Brayden Schenn slashed Connor McDavid’s stick out of his hands with 1:06 remaining in the frame. The Blues were able to kill the penalty and close off the period without allowing Edmonton any Power Play shots on goal, but the Oilers would start the 2nd with the extra man for 54 seconds.

While I believe that the Blues played a very solid period, I’ll give credit where credit is due. Cam Talbot made key saves on multiple key setups from behind the net. St. Louis outshot Edmonton 15-5 in the 1st Period. That’s great and all, but the Blues would go on to put 13 shots on goal for the remainder of the game, so Cam Talbots play in the first very well may have been a deciding factor for this game. (Yes, I know there was some horrible officiating, and we’ll get to that.)


A Different Team Comes Out for the 2nd

The Blues were able to kill the remaining 54 seconds of Edmonton’s Power Play to start the 2nd period.

Colton Parayko took a high stick in front of the Blues net but there was no call on the play.

Zack Kassian had two quick opportunities on Allen but Jake had answers.

The Blues were struggling to make clean transitions through the neutral zone. Edmonton was controlling much of the play. Colton Parayko eventually chose to ice the puck as options were thin and he had hopes for regrouping.

Shortly after (4 minutes in), Darnell Nurse sent the puck right into Jake Allen’s office from behind the Blues net. It looked to me that the puck got wrapped up in the skates of Robert Thomas who was skating through Allen’s crease. Ryan Nugent-Hopkins would capitalize to decrease the Blues lead to 1. (2-1 St. Louis). There wasn’t much Jake Allen could do on this particular goal against. Here’s the goal…

The Blues were no longer showing tenacity. They weren’t getting in on the forecheck as they were in the 1st.

Zach Sanford ended up with the puck on an error made by Alex Chiasson who was attempting to clear the zone, but somehow the puck ended up with a wide-open Sanford right in front of Cam Talbot who said no. This was a key save in this game.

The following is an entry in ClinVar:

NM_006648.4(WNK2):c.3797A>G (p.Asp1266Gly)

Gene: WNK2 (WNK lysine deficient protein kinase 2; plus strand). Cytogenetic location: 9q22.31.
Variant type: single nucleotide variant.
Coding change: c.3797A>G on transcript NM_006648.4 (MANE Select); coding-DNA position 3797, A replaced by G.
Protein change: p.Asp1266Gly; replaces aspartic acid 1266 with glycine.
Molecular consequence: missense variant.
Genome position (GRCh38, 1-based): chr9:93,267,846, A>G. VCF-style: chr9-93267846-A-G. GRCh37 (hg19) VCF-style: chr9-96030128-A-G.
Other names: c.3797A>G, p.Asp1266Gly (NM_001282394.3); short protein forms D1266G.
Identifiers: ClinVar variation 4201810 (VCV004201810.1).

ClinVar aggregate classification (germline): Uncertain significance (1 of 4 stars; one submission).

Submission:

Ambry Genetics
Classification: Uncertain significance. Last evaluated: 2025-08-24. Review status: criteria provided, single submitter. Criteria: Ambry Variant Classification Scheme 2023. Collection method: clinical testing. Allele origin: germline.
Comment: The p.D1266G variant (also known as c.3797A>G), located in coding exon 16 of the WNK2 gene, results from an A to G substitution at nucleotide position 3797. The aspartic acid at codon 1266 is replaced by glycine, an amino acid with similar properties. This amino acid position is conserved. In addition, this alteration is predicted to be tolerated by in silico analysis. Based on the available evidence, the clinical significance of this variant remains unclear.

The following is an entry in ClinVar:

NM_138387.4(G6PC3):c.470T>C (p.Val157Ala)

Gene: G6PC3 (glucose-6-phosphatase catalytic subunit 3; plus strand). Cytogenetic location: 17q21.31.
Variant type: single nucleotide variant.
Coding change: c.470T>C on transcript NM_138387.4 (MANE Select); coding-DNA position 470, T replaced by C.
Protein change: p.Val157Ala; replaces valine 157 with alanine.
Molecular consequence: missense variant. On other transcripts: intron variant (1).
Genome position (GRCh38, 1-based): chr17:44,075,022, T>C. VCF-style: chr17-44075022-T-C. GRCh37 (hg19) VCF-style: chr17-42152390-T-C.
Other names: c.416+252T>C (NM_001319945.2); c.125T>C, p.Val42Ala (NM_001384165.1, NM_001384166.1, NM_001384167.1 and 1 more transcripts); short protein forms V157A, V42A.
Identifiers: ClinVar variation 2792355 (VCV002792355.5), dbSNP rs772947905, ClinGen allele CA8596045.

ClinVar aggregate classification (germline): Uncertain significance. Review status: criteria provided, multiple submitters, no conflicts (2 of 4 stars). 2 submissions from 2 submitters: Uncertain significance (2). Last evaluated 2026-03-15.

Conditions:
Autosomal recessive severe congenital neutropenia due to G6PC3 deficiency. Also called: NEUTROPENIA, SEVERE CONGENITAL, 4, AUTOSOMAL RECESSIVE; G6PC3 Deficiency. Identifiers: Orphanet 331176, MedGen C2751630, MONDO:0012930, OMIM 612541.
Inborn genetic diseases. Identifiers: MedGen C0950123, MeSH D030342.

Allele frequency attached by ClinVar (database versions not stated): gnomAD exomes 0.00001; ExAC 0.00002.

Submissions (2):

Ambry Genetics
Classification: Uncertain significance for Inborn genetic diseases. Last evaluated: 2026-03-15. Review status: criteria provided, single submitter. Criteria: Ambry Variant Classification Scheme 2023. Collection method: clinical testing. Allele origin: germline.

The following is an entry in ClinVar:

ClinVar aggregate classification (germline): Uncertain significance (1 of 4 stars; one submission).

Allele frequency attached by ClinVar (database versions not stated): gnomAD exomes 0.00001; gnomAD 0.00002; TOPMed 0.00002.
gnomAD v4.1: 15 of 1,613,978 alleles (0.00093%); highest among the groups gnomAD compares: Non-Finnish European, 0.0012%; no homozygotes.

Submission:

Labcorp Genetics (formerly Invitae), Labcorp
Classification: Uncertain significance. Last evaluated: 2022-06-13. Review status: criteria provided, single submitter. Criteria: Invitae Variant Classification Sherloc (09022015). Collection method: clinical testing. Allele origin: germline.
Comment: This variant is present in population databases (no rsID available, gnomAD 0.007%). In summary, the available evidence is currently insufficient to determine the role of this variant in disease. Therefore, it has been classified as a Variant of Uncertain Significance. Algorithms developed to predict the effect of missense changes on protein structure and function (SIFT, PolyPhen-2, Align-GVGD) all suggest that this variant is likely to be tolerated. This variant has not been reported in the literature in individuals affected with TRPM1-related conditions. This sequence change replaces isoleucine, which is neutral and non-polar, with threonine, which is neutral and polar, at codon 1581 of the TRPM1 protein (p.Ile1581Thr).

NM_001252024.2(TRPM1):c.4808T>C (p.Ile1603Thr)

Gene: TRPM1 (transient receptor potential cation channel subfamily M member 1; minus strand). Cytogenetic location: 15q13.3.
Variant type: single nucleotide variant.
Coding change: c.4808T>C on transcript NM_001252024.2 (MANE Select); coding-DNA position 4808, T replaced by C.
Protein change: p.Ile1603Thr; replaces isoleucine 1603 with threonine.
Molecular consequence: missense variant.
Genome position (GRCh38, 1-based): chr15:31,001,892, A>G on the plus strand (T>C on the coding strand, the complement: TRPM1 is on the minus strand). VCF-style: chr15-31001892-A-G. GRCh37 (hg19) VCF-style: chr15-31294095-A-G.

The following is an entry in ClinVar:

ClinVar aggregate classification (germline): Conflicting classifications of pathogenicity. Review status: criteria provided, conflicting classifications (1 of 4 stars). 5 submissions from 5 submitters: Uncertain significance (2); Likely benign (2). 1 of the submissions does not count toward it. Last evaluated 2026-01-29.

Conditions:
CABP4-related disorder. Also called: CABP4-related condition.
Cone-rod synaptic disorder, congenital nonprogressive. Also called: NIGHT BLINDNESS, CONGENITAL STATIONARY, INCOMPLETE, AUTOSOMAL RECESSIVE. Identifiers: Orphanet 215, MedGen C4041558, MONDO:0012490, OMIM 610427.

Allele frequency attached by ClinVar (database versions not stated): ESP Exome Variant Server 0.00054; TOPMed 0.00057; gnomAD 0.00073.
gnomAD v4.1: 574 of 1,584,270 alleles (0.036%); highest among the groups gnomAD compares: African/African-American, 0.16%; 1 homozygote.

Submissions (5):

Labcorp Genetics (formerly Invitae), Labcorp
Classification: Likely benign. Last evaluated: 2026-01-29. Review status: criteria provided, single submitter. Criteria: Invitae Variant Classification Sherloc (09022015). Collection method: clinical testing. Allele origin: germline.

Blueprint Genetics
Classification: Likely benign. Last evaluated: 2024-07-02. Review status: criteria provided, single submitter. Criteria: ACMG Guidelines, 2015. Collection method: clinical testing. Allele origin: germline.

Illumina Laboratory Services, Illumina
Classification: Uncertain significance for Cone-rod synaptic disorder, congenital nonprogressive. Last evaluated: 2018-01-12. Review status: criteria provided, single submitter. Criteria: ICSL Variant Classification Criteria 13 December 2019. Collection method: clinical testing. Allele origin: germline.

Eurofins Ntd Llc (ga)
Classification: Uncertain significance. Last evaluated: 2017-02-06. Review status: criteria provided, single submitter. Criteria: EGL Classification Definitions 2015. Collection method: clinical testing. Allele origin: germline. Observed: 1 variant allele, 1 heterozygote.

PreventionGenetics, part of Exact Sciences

The Goaltender Interference Call

Zach Sanford, again, found himself in front of the net just miliseconds before a whistle was blown. He had a wide-open net as Talbot was down due to contact with Tarasenko. Sanford scored, but it didn’t count. To top things off, it wasn’t even reviewable by NHL rules. The play was dead before the shot was taken. This should have been a goal. Very, very unfortunate.

Vladimir Tarasenko was skating near Cam Talbot and ended up making contact with him, but not by choice. Matt Benning gave Vladimir a shove into his own goaltender. It happened so fast that I can understand how a referee would have missed this, but it’s still upsetting. I understand that judging a game of this speed with the naked eye is not easy, but something needs to be done. A play like this one should be able to be reviewed.

Shout out to Jamie Rivers who suggested on Blues NHL Podcast that the future may need a bird’s eye view official from the press box. I think it would make a big difference to this league. There are things you’re going to miss judging from only ice level at the speed this game is played today. I’m always open for new things if it brings progress.

Here’s Vladi “interfering” with Cam Talbot:


The Blues were able to kill the Tarasenko minor. Vladi took a hit from Kyle Brodziak and he looked shook up. However, he still had it in him to rush back into the defensive zone and make a key pass block just moments after.

Ken Hitchcock was happy with the turnaround his team had made. He was seeing a stronger forecheck, more turnovers, and just all around better play. The Blues were on their heels.

Just over 8 minutes to go, Zach Sanford with some good, physical, defensive play on Connor McDavid:


The Oilers were playing a strong game at this point. Breaking up everything the Blues brought to the table. Things just weren’t clicking for St. Louis, and they’d remain that way for the remainder of the period.

We saw Chiasson back into Jake Allen and received no call. Enterprise Center was pretty loud about it.

St. Louis was held to just 7 shots. The Oilers, however, were able to put 17 shots on goal. These teams completely switched identities from the 1st period to the 2nd.


Blues continued to sit back in the 3rd and OT.

Let’s cut to the chase here… This time, the Oilers held the Blues to just 6 shots on goal. Edmonton registered 11. Jake Allen was able to stop 10 of them.

Again, this game should have never reached overtime. There was a lack of aggression, confidence, and composure throughout the 2nd and 3rd periods. Jake did everything he could to keep the Blues in this game, as has been the story recently.

Of the 6 chances in the 3rd period, I’ll mention none. Cam Talbot made the saves.

Oscar Klefbom tied the game with just 56 seconds remaining in regulation. Another heart breaker to say the least, forcing the Blues into Overtime. Assisted by Connor McDavid so he’d receive his first and only point of the evening. Jujhar Khaira also registered a helper on the play.

Blues lose in the shoot-out as Connor McDavid was able to win it with a beautiful shot over Jake Allen to seal the deal.

Thanks for reading, Blues fans.